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The Chronicles of the Nationals: the Mayor, the City Council and Major League Baseball
WASHINGTON, D.C – In author C.S. Lewis’ classic fable “The Chronicles of Narnia: the Lion, the Witch and the Wardrobe”, four young children discover a magical land filled with mystical creatures, powerful forces, and an epic battle. Here in Washington D.C., we have our own version of the fable surrounding our Washington Nationals. We have a mayor trying to get a stadium deal approved by a divided city council in order to avoid arbitration by major league baseball. For baseball fans in the nation’s capital, it must seem as though life is imitating art.
We start with Mayor Anthony Williams. The mayor, who has already announced he will not be seeking re-election, has worked tirelessly to return baseball to the nation’s capital after a 34 year absence. The mayor has long trumpeted the long-term benefits of the arrival of Washington Nationals, and a new stadium to be built along the Anacostia waterfront in Southeast D.C. The new stadium will revitalize the area, becoming what the mayor calls a “wealth creation benefit” for the entire city. Mayor Williams and his staff are currently working on a revised stadium plan designed to control the cost overruns, and hope to present it to the D.C. City Council by Friday January 27th. If that deadline is met, a vote on the lease will be scheduled for February 7th.
Next we have the D.C. City Council. Several members are planning a mayoral run. They are busy straddling the political fence by both supporting the new team and the stadium and the expected “wealth creation” that will profit the city in the long run, but at the same time, must appease district residents who are worried about the escalating cost to D.C. taxpayers. D.C. City Council Chair Linda Cropp has reportedly informed Mayor Williams by letter that the council will approve the lease agreement, provided a number of conditions are met and certain concessions are obtained from major league baseball. The chief concession concerning the council appears to be trying to control the cost overruns of a stadium originally budgeted to come in at $535 million. The most recent estimates place the figure at around $667 million.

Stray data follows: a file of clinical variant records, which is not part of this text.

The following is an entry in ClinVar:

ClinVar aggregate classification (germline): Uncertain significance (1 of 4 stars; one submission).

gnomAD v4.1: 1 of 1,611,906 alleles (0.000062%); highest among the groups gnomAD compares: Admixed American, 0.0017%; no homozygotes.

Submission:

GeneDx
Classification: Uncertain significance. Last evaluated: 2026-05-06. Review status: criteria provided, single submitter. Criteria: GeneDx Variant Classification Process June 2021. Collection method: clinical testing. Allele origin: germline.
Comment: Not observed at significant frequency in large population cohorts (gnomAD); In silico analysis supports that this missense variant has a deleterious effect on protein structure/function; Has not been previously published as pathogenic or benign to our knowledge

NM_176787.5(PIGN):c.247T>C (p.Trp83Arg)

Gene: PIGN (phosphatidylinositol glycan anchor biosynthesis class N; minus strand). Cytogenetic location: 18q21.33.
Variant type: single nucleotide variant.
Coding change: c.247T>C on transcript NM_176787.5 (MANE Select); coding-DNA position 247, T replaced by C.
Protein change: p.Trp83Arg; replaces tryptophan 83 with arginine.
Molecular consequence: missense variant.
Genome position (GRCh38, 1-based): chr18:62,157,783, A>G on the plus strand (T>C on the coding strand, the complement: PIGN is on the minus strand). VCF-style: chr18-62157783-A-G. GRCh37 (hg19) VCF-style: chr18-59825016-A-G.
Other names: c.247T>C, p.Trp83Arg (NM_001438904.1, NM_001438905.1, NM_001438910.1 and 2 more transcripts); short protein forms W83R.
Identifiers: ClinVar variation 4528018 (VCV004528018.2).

Our third player in this drama is Major League Baseball. They are standing firm in their position that no new owner will be named until the lease agreement is worked out, and have filed for arbitration because the city has already missed the original deadline to have the lease agreement done. Without the stadium lease, Major League Baseball will not name a new owner for the Nationals, despite having more than eight different ownership groups ready and waiting to pony up approximately $450 million to by the team.
Mediating the dispute, a step which comes before arbitration, will be former Detroit mayor Dennis Archer, a long time friend of Mayor Williams. If the matter comes to arbitration, the process could take several months.
Meanwhile, there is a baseball team to consider. The Washington Nationals are trying to be competitive in baseball’s toughest division amidst a limited payroll, ownership uncertainty, political gamesmanship, and the promise of a new stadium sometime in 2008 on land that has not yet been fully secured by the city.
In the role of the Wardrobe, the conduit between two the worlds, I nominate Mayor Williams. As for the roles of the Lion and the Witch, stay tuned. Sometimes truth really is stranger than fiction.